These numbers and corresponding polynomials were introduced by Korobov, see second edition of his book "Number theory methods in numerical analysis". He found some examples, where these "discrete" polynomials are more useful than "continuous" ones. They work in some boundary cases where infinite constructions do not converge.

Similar construction is also known as degenerate Bernoulli polynomials, which were introduced earlier by Carlitz.

Some related links are

On summation and interpolation formulas,

A Discrete Analog of Euler's Summation Formula

On one generalization of Stirling numbers

Korobov polynomials and umbral calculus.

For a fixed $p$, *Korobov numbers* $K_n$
and *Korobov polynomials* $K_n(x)$ can be defined via generating functions
\begin{gather}
\label{Pr_Fu_P}F_K(t)=\sum\limits_{n=0}^{\infty}
K_n\,\dfrac{t^n}{n!} =
\dfrac{pt}{(t+1)^p -1},\\
\label{Pr_Fu_Px}F_K(x,t)=\sum\limits_{n=0}^{\infty}
K_n(x)\,\dfrac{t^n}{n!}=\dfrac{pt(t+1)^x}{(t+1)^p-1}.
\end{gather}
In particular
$$K_0=1,\quad K_1=-\dfrac{p-1}{2},\quad
K_2=\dfrac{p^2-1}{6},\quad
K_3=-\dfrac{p^2-1}{4},\\
\label{ExK} K_0(x)=1,\quad K_1(x)=x-\dfrac{p-1}{2},\quad
K_2(x)=x^2-px+\dfrac{p^2-1}{6},\\
\nonumber
K_3(x)=x^3-\dfrac{3(p+1)}{2}x^2+\dfrac{p(p+3)}{2}x-\dfrac{p^2-1}{4}.
$$
Probably the main feature of Korobov numbers and polynomials is that they connect real and $p$-adic worlds. In the real world they become close to usual Bernoulli numbers and polynomials as $p\to\infty$:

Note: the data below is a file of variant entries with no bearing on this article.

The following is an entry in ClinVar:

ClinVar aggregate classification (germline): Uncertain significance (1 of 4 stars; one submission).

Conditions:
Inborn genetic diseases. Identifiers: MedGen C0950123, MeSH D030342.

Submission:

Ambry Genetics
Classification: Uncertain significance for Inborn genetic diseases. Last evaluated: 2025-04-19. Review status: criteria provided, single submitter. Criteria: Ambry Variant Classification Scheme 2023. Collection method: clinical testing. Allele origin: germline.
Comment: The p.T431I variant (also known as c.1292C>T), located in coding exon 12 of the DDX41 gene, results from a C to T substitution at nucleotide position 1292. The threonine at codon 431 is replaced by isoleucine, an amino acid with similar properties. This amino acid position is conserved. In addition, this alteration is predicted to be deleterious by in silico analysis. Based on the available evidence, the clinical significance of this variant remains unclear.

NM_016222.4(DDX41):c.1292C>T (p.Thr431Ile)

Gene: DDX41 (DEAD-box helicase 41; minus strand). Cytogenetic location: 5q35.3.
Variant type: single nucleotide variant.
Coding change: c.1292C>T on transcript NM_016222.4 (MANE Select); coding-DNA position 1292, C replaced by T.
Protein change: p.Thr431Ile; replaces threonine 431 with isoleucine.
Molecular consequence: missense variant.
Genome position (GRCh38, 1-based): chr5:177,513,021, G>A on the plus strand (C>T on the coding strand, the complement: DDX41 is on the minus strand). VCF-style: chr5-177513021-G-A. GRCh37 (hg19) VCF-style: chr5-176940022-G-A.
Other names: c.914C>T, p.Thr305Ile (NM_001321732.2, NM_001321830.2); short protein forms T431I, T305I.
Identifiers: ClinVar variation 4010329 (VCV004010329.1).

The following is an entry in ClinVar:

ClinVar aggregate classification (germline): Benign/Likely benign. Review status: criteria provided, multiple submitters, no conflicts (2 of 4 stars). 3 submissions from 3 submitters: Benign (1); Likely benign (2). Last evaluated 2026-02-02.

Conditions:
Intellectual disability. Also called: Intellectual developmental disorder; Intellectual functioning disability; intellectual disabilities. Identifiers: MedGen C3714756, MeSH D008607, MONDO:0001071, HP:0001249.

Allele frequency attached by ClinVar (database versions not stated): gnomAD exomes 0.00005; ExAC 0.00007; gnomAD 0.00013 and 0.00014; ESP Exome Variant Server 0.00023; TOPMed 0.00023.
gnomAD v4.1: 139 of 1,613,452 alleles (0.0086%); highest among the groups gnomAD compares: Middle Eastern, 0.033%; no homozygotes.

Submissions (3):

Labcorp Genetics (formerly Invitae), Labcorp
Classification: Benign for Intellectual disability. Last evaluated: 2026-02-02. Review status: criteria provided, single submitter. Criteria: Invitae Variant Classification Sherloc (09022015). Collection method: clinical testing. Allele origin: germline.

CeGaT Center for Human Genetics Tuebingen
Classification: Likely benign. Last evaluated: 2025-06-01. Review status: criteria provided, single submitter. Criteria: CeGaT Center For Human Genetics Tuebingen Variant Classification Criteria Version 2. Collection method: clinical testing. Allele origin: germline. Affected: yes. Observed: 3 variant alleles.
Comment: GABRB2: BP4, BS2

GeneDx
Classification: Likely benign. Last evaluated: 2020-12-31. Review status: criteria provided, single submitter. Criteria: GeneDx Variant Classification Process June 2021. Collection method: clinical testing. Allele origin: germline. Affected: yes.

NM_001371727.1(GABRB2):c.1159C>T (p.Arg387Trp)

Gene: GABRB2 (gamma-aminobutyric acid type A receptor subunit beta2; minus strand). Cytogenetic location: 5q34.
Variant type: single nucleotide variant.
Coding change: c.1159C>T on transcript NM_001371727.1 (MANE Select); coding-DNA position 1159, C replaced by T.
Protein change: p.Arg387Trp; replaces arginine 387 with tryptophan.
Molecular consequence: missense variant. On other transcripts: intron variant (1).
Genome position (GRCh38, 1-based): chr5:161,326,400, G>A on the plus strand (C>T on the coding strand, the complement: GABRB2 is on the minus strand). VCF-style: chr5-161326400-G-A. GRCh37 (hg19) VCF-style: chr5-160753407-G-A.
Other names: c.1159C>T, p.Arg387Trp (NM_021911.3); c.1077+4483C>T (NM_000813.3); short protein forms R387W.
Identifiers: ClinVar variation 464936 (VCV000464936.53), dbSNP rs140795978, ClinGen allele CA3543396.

$$\lim\limits_{p\to\infty}p^{-n}K_n=B_n,\qquad\lim\limits_{p\to\infty}p^{-n}K_n(px)=B_n(x)\qquad(n\ge0).$$
If $p=0$ then Korobov numbers and polynomials coinside with
Bernoulli numbers and polynomials of the second kind
\begin{gather*}
b_0=1,\quad b_1=\dfrac{1}{2},\quad b_2=\dfrac{1}{6},\quad
b_3=\dfrac{1}{4},\\
b_0(x)=1,\quad b_1(x)=x+\dfrac{1}{2},\quad
b_2(x)=x^2-\dfrac{1}{6},\\
b_3(x)=x^3-\dfrac{3}{2}x^2+\dfrac{1}{4}.
\end{gather*}
They can be defined by generating functions
\begin{gather}
\label{Def_b}
F_b(t)=\sum_{n=0}^{\infty} b_n \frac{t^n}{n!}=\dfrac{t}{\ln(1+t)},\\
\label{Def_b(x)}F_b(x,t)=\sum_{n=0}^{\infty} b_n(x)
\frac{t^n}{n!}=\dfrac{t(1+t)^x}{\ln(1+t)}.
\end{gather}
It means that $K_n(x)$ and $b_n(x)$
are close to each other in $p$-adic sense.

The same is true for corresponding Stirling numbers $\left\{\displaystyle{\vphantom{M}n\atop k}\right\}_{\!p}$ and $\left[\displaystyle{\vphantom{M}n\atop k}\right]_{\!p}$ are defined by
\begin{gather*}\label{St9}
x^{\underline{n}}=\sum\limits_{k=0}^{n}\left\{\displaystyle{\vphantom{M}n\atop k}\right\}_{\!p}p^k\left(\dfrac{x}{p}\right)^{\underline{k}},\\
\label{St10}p^n\left(\dfrac{x}{p}\right)^{\overline{n}}
=\sum\limits_{k=0}^{n}\left[\displaystyle{\vphantom{M}n\atop k}\right]_{\!p}x^{\overline{k}},
\end{gather*}
where
$$\begin{array}{c}
x^{\underline{n}}=x(x-1)\ldots(x-n+1),\\
x^{\overline{n}}=x(x+1)\ldots(x+n-1).
\end{array}$$
These numbers are dual to each other
$$\left\{\displaystyle{\vphantom{M}n\atop k}\right\}_{\!\frac{1}{p}}=\left(-\dfrac{1}{p}\right)^{n-k}\left[\displaystyle{\vphantom{M}n\atop k}\right]_{\!p},\qquad \left[\displaystyle{\vphantom{M}n\atop k}\right]_{\!\frac{1}{p}}=\left(-\dfrac{1}{p}\right)^{n-k}\left\{\displaystyle{\vphantom{M}n\atop k}\right\}_{\!p}\qquad(p\ne0),$$
and lie somewhere between usual Stirling numbers
\begin{align*} \label{St16}&\left\{\displaystyle{\vphantom{M}n\atop k}\right\}_{0}=(-1)^{n-k}\left[\displaystyle{\vphantom{M}n\atop k}\right],&&\left[\displaystyle{\vphantom{M}n\atop k}\right]_{0}=(-1)^{n-k}\left\{\displaystyle{\vphantom{M}n\atop k}\right\},\\
\label{St17}&\lim\limits_{p\to\infty}\dfrac{1}{p^{n-k}}\left\{\displaystyle{\vphantom{M}n\atop k}\right\}_{\!p}=\left\{\displaystyle{\vphantom{M}n\atop k}\right\},&&\lim\limits_{p\to\infty}\dfrac{1}{p^{n-k}}\left[\displaystyle{\vphantom{M}n\atop k}\right]_{\!p}=\left[\displaystyle{\vphantom{M}n\atop k}\right].\end{align*}